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Month in review

Reviews
50 Underwear Questions by Tanya Lloyd Kyi
Adventures in Cartooning: Characters in Action by James Sturm
Angus, Thongs and Full-Frontal Snogging by Louise Rennison
The Awakening by Kelley Armstrong
Bachelor Brothers' Bed & Breakfast by Bill Richardson
Blameless by Gail Carriger
The Cat Who Had 60 Whiskers by Lilian Jackson Braun
Chopping Spree by Diane Mott Davidson
The Crows of Pearblossom by Aldous Huxley
Daffodil by Noël Kingsbury
The Dark Wind by Tony Hillerman
Double Shot by Diane Mott Davidson
Flowers for Mrs. Harris by Paul Gallico
Gulp by Mary Roach
How They Croaked by Georgia Bragg
Ideas and Opinions by Albert Einstein
Into the Gauntlet by Margaret Peterson Haddix
Mr. Flux by Kyo Maclear
Rooftop Cat by Frank Le Gall
Scholastic Dictionary of Spelling by Marvin Terban
Should I Share My Ice Cream? by Mo Willems
Song for Papa Crow by Marit Menzin
Soulless: The Manga, Vol. 1 by Gail Carriger
This Perfect Day by Ira Levin
Super Boys by Brad Ricca
Trash Can Days: A Middle School Saga by Teddy Steinkellner
The Voyage of the Space Beagle by A.E. van Vogt
Waterless Mountain by Laura Adams Armer
Way Station by Clifford D. Simak
Where Do The Animals Go When It Rains? by Janet S. Crown

Previous month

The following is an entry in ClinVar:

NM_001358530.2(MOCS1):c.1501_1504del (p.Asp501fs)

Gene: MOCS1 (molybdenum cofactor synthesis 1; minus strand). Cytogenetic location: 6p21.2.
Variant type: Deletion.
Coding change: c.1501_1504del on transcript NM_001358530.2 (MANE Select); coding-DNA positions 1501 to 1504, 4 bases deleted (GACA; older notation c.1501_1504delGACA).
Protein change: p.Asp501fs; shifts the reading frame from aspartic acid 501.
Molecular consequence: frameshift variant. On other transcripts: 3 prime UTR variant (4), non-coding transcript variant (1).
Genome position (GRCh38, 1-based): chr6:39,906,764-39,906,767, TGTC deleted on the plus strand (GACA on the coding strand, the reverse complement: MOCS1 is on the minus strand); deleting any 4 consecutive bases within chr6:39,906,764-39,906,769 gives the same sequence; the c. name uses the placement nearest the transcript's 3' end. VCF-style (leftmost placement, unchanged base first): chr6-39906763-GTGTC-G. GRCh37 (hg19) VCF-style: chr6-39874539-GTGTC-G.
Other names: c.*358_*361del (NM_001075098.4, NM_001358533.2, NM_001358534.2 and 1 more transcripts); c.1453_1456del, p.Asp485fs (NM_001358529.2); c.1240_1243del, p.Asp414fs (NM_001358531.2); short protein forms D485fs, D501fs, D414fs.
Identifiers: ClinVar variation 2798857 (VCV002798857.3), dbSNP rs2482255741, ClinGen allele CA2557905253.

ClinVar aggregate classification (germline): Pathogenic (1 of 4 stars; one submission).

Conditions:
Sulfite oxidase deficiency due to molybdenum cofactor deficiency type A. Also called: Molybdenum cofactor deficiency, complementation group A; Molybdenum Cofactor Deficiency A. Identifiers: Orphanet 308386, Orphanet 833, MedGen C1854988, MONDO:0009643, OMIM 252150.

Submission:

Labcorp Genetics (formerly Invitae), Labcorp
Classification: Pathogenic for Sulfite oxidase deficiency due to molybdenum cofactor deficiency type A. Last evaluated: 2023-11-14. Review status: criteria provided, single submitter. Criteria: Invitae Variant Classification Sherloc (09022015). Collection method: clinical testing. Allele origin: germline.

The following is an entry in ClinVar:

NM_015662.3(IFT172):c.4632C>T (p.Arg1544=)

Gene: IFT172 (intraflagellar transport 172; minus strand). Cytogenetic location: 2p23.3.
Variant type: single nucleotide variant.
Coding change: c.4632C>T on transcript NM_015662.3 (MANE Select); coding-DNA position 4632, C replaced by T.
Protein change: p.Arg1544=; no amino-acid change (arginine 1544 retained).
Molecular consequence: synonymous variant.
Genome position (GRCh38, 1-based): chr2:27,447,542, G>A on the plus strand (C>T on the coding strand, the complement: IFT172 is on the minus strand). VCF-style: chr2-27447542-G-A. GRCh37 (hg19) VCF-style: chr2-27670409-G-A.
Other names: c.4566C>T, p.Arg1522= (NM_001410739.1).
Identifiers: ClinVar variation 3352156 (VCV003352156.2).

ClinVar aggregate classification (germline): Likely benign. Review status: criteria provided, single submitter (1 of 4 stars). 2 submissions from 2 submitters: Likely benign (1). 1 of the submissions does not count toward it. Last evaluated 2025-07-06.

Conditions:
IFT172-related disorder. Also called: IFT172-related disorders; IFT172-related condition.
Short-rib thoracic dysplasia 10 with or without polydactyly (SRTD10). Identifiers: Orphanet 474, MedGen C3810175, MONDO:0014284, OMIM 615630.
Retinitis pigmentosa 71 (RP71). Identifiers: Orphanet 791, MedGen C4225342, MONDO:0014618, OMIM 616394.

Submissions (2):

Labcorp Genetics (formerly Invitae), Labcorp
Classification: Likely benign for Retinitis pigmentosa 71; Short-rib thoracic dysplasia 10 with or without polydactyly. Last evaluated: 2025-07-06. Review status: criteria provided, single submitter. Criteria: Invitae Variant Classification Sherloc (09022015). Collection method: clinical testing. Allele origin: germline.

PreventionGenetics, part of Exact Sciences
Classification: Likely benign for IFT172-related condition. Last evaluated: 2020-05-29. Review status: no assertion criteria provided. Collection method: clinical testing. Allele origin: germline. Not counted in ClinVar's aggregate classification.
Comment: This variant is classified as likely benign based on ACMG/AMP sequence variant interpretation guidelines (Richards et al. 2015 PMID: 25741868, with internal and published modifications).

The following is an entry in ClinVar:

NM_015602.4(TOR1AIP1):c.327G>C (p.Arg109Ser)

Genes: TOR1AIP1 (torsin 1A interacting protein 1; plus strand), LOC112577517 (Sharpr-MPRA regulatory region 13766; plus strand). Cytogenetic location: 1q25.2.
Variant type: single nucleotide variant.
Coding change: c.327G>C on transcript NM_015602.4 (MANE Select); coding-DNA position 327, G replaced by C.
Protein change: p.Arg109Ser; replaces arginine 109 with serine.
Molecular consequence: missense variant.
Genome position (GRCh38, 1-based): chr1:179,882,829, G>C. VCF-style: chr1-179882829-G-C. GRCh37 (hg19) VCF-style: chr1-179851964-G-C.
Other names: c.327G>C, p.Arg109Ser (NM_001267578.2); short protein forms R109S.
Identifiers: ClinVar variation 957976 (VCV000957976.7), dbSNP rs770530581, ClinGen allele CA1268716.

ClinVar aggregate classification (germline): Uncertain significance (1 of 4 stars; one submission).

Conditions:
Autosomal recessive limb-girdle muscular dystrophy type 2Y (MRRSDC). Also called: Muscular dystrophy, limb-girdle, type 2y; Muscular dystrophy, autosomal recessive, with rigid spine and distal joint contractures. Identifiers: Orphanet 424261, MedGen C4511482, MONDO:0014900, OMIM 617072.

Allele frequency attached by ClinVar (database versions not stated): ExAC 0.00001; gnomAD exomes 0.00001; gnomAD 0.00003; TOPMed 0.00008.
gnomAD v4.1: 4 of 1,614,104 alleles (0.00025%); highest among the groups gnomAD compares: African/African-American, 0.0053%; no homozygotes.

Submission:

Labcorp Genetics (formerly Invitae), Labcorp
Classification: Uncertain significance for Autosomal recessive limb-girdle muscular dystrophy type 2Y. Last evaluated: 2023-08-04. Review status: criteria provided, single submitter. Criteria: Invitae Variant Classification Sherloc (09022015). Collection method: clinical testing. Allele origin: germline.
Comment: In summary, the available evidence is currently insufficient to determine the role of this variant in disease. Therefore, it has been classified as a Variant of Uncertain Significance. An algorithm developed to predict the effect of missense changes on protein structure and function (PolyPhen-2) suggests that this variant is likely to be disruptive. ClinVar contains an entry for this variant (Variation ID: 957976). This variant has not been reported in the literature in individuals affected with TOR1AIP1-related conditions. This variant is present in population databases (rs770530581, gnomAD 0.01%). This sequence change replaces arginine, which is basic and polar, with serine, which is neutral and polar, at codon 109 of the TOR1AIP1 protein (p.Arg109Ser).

Rating System

5 stars: Completely enjoyable or compelling
4 stars: Good but flawed
3 stars: Average
2 stars: OK
1 star: Did not finish

Reading Challenges

My Kind of Mystery Reading Challenge 2017 February - January 2017-8




Comments for Super Boys

Super Boys: 09/12/13

cover artJerry Siegel and Joe Shuster are the co-creators of the mild mannered reporter who works for the Daily Planet and when there's a need, dresses in patriotic tights and capes to save his beloved Metropolis or the rest of the world. Depending on the situation, he's known as Clark Kent, Kal-El, or, Superman — or, if he's being teased — Smallville. Super Boys, by Brad Ricca, is an extensive biography of the men behind the Man of Steel.

Superman has in his creation become part of the American mythos (as many of the comic book heroes have). With each retelling, his story evolves, but, as Ricca shows through his research, there are still numerous breadcrumbs leading back to events from his creators' lives and the times in which they lived.

That said, the book does start out slowly. It follows in the old biography tradition of including lengthy bits about both men's parents and other relatives. Sure, some of that is needed to give a contextual starting point, but after a few pages in, I felt the need to skim. Researchers though, might find these passages more useful than I did.

I would recommend this book to anyone who is a fan of the Superman comics (or the other adaptations and wants to learn more about the comics). It would also be a nice complement to a library with a graphic novel collection.

Four stars

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